May 7, 2020
In the Supreme Court of Canada’s (“SCC”) recent decision in Canada (Minister of Citizenship and Immigration) v. Vavilov (2019 SCC 65), the SCC provided an overview of its jurisprudence concerning appellate standards of review and clarified the standard of review regime applicable to Canadian courts going forward.
In the months since that decision, few appellate cases have provided judges with an opportunity to apply the new regime in practice. In The Clorox Company of Canada, Ltd. v. Chlorotec S.E.C. (2020 FCA 76), the Federal Court of Appeal (the “Court”) clarified the standard of review applicable to decisions of the Federal Court when dealing with an appeal under subsection 56(1) of the Trademarks Act (the “Act”) in the wake of Vavilov.
The Court confirmed that the standard of review applicable to decisions of the Federal Court with respect to material fresh evidence remains that of “palpable and overriding error”. The Court also held that, where no such evidence is adduced or where such evidence is not material, the Court ought to apply the SCC’s jurisprudence on appellate standards of review. Accordingly, the standard of review at the Federal Court for questions of fact and mixed fact and law is that of “palpable and overriding error”, and the standard of review for questions of law is that of correctness.
With those principles in mind, the Court dismissed Clorox’s appeal, finding that the Federal Court did not make any “palpable and overriding error” in its assessment of fresh evidence, its application of the test for confusion, or its findings related to third-party use and use prior to registration.
On January 26, 2012, Chlorotec S.E.C. (“Chlorotec”) filed applications to register the trademarks “JAVELO” and “JAVELO & DESIGN” (together, the “JAVELO Marks”). These applications were filed on the basis of proposed use in connection with bulk quantities of liquid bleach manufactured exclusively in response to industrial orders and excluding retail sales.
In 2013, the Clorox Company of Canada, Ltd. (“Clorox”) filed statements of opposition against the applications for the JAVELO Marks on the ground that they were contrary to sections 2, 12(1)(d), 16(3)(a), 30(b) and 50 of the Act. Clorox’s primary concern was that the JAVELO Marks gave rise to a likelihood of confusion with Clorox’s trademark registrations in association with various forms of bleach and laundry detergents (collectively, the “JAVEX Marks”). Clorox’s opposition to the JAVELO Marks was summarily rejected by the Trademarks Opposition Board (“TMOB”), which concluded that the JAVELO Marks were not used in violation of the Act and did not lead to a likelihood of confusion with the JAVEX Marks.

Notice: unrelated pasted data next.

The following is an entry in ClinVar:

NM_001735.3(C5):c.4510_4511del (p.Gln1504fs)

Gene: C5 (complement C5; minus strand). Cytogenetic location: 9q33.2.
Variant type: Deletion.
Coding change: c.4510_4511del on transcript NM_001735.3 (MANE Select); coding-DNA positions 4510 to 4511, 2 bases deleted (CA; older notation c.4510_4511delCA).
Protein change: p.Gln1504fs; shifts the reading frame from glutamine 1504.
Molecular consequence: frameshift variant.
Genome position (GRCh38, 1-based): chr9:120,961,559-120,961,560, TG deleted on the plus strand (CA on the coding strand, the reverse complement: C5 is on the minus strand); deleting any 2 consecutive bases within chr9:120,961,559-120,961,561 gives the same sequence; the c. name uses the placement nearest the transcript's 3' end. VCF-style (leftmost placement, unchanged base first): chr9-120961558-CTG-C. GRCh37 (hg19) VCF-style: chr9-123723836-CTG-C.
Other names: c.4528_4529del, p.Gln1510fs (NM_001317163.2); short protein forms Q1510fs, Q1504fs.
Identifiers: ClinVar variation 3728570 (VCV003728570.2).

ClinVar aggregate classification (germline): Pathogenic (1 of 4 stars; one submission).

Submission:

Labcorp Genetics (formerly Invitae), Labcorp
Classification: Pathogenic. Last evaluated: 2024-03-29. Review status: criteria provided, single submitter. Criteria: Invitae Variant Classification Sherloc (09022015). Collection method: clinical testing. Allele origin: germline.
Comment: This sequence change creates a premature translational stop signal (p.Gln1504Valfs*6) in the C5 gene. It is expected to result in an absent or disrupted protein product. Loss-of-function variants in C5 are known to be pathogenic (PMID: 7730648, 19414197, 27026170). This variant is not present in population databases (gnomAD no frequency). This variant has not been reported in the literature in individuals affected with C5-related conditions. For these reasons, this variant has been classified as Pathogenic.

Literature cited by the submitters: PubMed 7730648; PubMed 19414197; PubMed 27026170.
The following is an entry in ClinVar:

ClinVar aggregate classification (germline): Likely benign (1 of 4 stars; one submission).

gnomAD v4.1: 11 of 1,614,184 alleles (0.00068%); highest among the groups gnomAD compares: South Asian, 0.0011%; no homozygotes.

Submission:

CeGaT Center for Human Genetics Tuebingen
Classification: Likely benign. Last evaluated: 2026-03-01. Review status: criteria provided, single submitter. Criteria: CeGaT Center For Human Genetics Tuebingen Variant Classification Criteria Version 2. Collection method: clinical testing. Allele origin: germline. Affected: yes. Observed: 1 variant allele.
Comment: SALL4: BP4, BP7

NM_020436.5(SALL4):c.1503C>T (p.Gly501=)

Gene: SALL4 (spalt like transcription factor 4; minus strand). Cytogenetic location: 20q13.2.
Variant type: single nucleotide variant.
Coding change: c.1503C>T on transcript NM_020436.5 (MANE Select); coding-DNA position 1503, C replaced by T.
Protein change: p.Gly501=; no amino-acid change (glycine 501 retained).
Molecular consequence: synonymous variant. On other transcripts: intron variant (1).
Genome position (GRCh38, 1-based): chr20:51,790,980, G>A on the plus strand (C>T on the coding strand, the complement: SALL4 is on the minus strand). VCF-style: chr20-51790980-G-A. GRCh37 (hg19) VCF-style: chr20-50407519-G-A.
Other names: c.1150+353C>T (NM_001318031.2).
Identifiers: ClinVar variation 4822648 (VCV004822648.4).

The Federal Court’s Decision
Clorox appealed the TMOB decision to the Federal Court, and filed new evidence in the form of an affidavit sworn by the Vice President and Secretary of Clorox. The affidavit contained evidence with respect to the use of the JAVEX Marks in Canada, as well as results from brand awareness surveys of the marketplace in Canada. The Federal Court considered this evidence too cursory to allow for a determination of the extent of use or of the JAVEX Marks' acquired distinctiveness.
The Federal Court found that the TMOB’s findings that the JAVELO Marks were not improperly used prior to the registration and had not lost their distinctiveness due to their use by third parties to be reasonable. The Federal Court further found that there was no confusion between the parties’ marks.
Clorox’s appeal of the TMOB decision was dismissed by the Federal Court (2018 FC 408).
The Court’s Decision in Clorox
The standard of review of decisions under subsection 56(1) of the Act
The Court confirmed that the Supreme Court’s decision in Vavilov did not change the standard of review applicable when considering the Federal Court’s findings in relation to fresh evidence. The Court noted that, when the Federal Court considers fresh evidence, it is acting not as a reviewing court but as a court of first instance. Accordingly, the Court concluded that decisions made by the Federal Court with respect to new evidence must be assessed on an appellate standard, and, as a question of mixed fact and law, the issue would stand or fall on the basis of the “palpable and overriding error” standard.